Cladonota (Falculifera) rex

England, Sam J., Flynn, Dawn J. & Robert, Daniel, 2020, A new species of treehopper in the genus Cladonota Stål (Hemiptera: Membracidae Membracinae: Hypsoprorini) from Costa Rica, with preliminary observations of its behaviour and natural history, Zootaxa 4750 (4), pp. 596-598 : 596-598

publication ID 10.11646/zootaxa.4750.4.11

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Cladonota (Falculifera) rex


Cladonota (Falculifera) rex England sp. nov.

Diagnosis. Cladonota rex can most easily be distinguished from other members of the genus Cladonota by the unique and distinctive yellow-green ‘saddle’ located between the posterior and anterior pronotal processes, in combination with the open C-shaped pronotum (lack of both an intermediate process and a projection on the posterior edge of the anterior process) exhibiting concave regions on both the posterior and anterior process.

Description. Male: unknown. Holotype female ( Figures 1–4 View FIGURES 1–4 ):

Head: trilobed (supra-antennal lobes and clypeus). Clypeus rounded and pilose at the tip. Ocelli located closer to their nearest compound eye than to each other and lie above the centro-ocular line. Metopidium angled slightly forward from the face, blending into anterior process.

Thorax: Pronotum greatly expanded, with arching anterior and posterior processes that together form a C-shape. No intermediate process or projection on posterior edge of anterior process. Dorsal half of anterior process slightly sinuous in dorso-anterior view. Apex of anterior process split bilaterally into a Y-shape. Posterior process extends significantly further than the apex of the forewings at rest. Entirety of posterior process, and approximately the distal third of anterior process, have slightly concave sides. Vast majority of pronotum heavily punctate, with punctations becoming wider and shallower distally. Each punctation contains a single seta. Erect setae found along the ridges of both pronotal processes. Legs all with foliaceous tibia.

Forewings: Proximal regions of the forewings punctate and coriaceous. Punctations also each contain a single seta. Apical limbus broad and wrinkled. Veins predominantly hyaline but dark in places.

Colour: Ocelli pale yellow with darker centres. Compound eyes yellow with darker striations. Pronotum predominantly dark brown to black, with a large ‘saddle’ region of yellow-green between the anterior and posterior processes, and small intermittent specks of green on the anterior process. Yellow-green streaks, with acute apices, immediately adjacent to the distal edge of compound eyes. Posterior process with small white patch at tip. Metopidium largely yellow-green with small dark patches. Legs, abdomen, and underside of thorax all yellow-green in colour. Forewings dark brown, except for translucent segments in entirety of the 2 nd apical cell and a smaller region on 3 rd apical cell, as well as two on apical limbus, at posterior and dorsal most points.

Measurements ( Fig. 3 View FIGURES 1–4 ): face to posterior tip of forewings— 6 mm, dorsal edge of anterior process to ventral edge of abdomen beneath humeral angles— 9 mm, anterior most edge of anterior process to posterior most edge of posterior process— 11 mm.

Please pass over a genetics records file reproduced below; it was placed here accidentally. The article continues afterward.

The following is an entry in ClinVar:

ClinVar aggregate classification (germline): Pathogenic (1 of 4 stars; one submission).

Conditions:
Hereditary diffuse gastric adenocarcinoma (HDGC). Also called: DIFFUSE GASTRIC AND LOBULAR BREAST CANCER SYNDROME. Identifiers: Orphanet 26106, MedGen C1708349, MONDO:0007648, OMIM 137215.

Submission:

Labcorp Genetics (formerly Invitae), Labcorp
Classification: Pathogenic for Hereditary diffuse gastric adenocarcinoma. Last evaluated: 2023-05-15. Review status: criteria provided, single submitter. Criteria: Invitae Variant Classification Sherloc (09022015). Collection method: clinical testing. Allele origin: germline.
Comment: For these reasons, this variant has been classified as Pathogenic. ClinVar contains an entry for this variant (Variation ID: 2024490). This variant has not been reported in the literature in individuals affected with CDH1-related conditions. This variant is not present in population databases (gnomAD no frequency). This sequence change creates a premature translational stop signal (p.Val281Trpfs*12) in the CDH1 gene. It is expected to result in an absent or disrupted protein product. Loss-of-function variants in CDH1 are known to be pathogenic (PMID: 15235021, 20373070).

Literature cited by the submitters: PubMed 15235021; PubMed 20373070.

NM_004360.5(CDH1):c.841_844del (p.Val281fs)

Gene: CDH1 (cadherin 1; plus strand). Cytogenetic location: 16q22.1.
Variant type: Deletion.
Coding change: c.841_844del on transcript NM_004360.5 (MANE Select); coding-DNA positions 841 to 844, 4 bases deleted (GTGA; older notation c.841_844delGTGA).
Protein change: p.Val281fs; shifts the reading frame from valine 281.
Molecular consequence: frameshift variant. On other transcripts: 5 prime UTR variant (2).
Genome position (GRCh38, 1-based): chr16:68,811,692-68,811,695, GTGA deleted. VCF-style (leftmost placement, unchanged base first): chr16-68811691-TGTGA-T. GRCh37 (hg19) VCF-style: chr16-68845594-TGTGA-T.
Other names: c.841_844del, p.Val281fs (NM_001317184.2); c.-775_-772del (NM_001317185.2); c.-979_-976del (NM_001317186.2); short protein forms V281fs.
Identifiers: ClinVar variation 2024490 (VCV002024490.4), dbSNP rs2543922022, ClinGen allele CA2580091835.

Natural history and behaviour: Knowledge of the natural history and behaviour of C. rex is clearly limited because only a single specimen has been found thus far. However, some preliminary observations were made. The holotype was found stationary on the underside of a leaf near the top of a Piper sp. plant approximately three metres tall. The plant itself was situated on the bank of a small river, about one metre from the water’s edge. It was not clear as to whether the C. rex individual was feeding on Piper sp., and therefore it cannot be confirmed as a true host plant; however, due to the amount of time the individual remained stationary, some association likely exists. There were no other C. rex individuals found nearby, indicating that, like other Cladonota species ( Lin 2006; Godoy et al. 2006), C. rex is solitary in adulthood. Planthopper nymphs (infraorder Fulgoromorpha) were located on the same leaf as the C. rex individual but no obvious species interaction was evident. A single ant ( Tapinoma sp.) was observed approaching the C. rex individual and probing and tapping the treehopper’s face, near the antennae. This seemingly prompted the treehopper to lift the posterior process of the pronotum away from the abdomen and buzz its wings ( Fig. 4 View FIGURES 1–4 ). The ant immediately fled. Together these observa- tions indicate that C. rex , and likely other Cladonota species, use wing-buzzes as a deterrent to attention from ants and possibly other unwanted mutualists or predators.

Distribution: Known only from the type locality in Costa Rica.

Material examined: Holotype female from COSTA RICA ( MZUCR). With labels: “ COSTA RICA. Heredia Province, La Selva Bio. Station / 10.4337°N, 84.0080°W, 60m. On Piper sp. / 27.Jun.2019. S. J. England” and red holotype label “ HOLOTYPE / Cladonota rex / England”. GoogleMaps

Etymology: the species name rex is given in honour of the immense contributions of Reginald “Rex” B. Cocroft to humankind’s understanding of treehopper behaviour and ecology. It is utilised as a noun in apposition. Discussion: The setae associated with pronotal pits appear to be sensory in function, as has been previously suggested in other treehopper genera ( Wood & Morris 1974; Wood 1975; Dietrich 1989; Stegmann 1998).













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